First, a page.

The brazen gunning down of gangster-politician Atiq Ahmed and his brother Ashraf outside a hospital in Prayagraj, when they were surrounded by police personnel and amidst a large media presence, raises many troubling questions. It has also given rise to many interesting theories. Was this a pre-planned murder or a reflection of the utter inefficiency of the UP administration and police? Also why did a routine medical check-up have to take place at night? If the accused had complained of serious ailments warranting a sudden trip to the hospital, why were they not taken in an ambulance but instead made to walk? The presence of the media is also puzzling as they would have to have been informed of the hospital visit to be present there. Is there some truth to the theory that the murders were carefully orchestrated to divert attention from an interview with former Jammu and Kashmir Governor Satya Pal Malik that is making waves? Malik has blamed the attack on a CRPF convoy in Pulwama in 2019 on lapses by the Home Ministry and said he had also told the Prime Minister Narendra Modi about it but the PM asked him to be silent on the issue.
Only two days earlier Atiq Ahmed’s son Asad and another person were shot in an alleged police encounter. The number of encounter deaths since Yogi Adityanath took over as chief minister has increased exponentially. The murder of Umesh Pal, a key witness in the murder case of BSP MLA Raju Pal, which led to a fiery exchange between Opposition leader Akhilesh Yadav and Adityanath in the UP Assembly, triggered this whole sequence of events concerning Atiq Ahmed. The media had a ringside view of the drama surrounding his transfer from Sabarmati jail to Prayagraj with the television media milking the episode to the hilt, following him even during his rest room stops. He had expressed his serious apprehensions about a threat to his life. The Supreme Court was moved on the issue and the top court had given an assurance that his safety was the responsibility of the UP government.
The state administration has failed miserably in its duty to protect convicts in its custody. There can be no cogent explanation for the lapses that permitted three men in the guise of media personnel to slip into the contingent surrounding Atiq Ahmed and his brother and shoot at them from point blank range despite the strong police presence. This has come as a godsend to a floundering Opposition which has demanded an independent inquiry into the issue. AIMIM leader Asaduddin Owaisi’s claim that only Muslims are the target of such encounters and the administration’s high handedness is borne out by facts. Most of the victims of Yogi’s ‘bulldozer justice’ belong to the minority community. A bulk of the encounters have taken out Muslim gangsters. Akhilesh Yadav’s charge is that the ‘mafia’ of a certain Hindu community has free rein in the state.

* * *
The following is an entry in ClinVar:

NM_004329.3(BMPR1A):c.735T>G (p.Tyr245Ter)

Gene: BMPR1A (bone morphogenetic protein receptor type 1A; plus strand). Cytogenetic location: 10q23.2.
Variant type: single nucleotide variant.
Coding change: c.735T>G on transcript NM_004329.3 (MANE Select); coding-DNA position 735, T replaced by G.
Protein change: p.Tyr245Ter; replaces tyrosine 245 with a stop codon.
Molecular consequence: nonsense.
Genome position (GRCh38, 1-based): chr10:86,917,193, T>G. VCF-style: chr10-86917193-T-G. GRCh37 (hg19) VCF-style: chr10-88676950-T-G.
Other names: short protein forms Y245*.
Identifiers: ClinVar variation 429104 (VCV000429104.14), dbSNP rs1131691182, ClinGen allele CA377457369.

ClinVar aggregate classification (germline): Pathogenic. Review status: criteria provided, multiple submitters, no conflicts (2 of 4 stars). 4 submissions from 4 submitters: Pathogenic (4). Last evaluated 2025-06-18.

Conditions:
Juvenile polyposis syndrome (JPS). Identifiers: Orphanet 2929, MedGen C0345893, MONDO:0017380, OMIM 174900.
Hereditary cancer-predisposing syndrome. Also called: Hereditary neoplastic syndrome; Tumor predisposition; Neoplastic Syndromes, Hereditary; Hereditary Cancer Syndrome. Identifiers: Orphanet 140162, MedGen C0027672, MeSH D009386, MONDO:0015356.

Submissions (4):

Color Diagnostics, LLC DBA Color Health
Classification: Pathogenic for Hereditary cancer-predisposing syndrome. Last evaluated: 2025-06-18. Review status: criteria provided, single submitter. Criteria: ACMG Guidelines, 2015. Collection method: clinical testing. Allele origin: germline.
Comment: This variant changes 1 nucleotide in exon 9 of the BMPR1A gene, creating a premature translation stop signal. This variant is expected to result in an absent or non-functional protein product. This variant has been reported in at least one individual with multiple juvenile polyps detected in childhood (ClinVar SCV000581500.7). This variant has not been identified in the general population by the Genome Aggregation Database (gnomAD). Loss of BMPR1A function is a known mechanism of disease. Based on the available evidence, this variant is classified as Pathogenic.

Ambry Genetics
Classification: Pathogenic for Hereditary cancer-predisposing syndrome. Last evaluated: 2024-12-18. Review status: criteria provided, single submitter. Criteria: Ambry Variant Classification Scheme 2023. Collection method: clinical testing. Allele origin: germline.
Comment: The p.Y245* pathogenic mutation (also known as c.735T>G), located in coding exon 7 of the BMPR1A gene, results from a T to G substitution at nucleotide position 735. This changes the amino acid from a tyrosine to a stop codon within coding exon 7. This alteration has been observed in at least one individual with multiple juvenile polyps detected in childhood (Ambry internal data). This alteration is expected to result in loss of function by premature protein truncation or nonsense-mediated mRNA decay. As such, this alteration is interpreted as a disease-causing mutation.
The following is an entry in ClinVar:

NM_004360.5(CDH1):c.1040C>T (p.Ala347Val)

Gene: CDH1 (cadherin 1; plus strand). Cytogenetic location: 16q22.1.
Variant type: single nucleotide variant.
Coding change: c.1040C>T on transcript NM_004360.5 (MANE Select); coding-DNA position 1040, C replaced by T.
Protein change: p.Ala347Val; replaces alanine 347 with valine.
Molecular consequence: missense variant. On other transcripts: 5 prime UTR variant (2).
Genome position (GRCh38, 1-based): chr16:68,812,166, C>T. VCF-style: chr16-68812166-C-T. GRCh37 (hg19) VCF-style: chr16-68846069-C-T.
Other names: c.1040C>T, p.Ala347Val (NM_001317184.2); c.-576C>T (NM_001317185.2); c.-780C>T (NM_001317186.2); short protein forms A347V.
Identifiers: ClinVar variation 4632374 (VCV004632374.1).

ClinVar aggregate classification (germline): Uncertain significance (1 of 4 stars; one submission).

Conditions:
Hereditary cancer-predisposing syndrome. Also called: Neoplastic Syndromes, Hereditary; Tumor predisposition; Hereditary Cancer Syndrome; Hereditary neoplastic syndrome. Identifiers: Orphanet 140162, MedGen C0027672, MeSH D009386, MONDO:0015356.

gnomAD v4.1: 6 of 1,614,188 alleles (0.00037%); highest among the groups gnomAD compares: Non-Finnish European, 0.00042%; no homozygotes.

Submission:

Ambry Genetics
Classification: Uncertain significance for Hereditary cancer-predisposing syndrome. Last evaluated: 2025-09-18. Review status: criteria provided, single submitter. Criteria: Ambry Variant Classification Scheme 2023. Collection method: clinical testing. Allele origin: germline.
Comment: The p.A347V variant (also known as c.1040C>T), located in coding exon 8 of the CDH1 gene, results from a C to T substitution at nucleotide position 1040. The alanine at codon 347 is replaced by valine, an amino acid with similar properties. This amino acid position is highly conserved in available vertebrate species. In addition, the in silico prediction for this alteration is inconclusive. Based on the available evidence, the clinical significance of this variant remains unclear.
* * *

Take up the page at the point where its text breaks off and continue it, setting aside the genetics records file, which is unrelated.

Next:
The fact is that all political parties are guilty of patronising criminals. Nobody can claim the moral high ground. Atiq Ahmed, a known gangster, was given a Samajwadi Party ticket to contest the 2004 Lok Sabha elections and won from Phulpur, the erstwhile constituency of Jawaharlal Nehru, India’s first Prime Minister. Adityanath’s claim that the mafia was allowed to flourish by the Samajwadi Party and other earlier dispensations in UP can be countered by the presence of many criminals in the ranks of BJP legislators. It will require a strong political will to weed out criminals from the electoral arena. Parties irrespective of ideological moorings have a strong quid-pro-quo relationship with criminal elements whether it is funding or the winnability factor.
Getting back to the Atiq Ahmed killing, the incident raises strong doubts about whether the rule of law is prevalent in India’s most populous state. Grand pronouncements about wiping out the mafia from the face of the earth do not inspire confidence that the administration will abide by the judicial system. It is tedious and justice when it is eventually meted out is inordinately delayed. However, this does not give the police or citizens at large the right to act as judge, jury and executioner. If such a practice becomes the norm, India will truly be nothing better than a banana republic.
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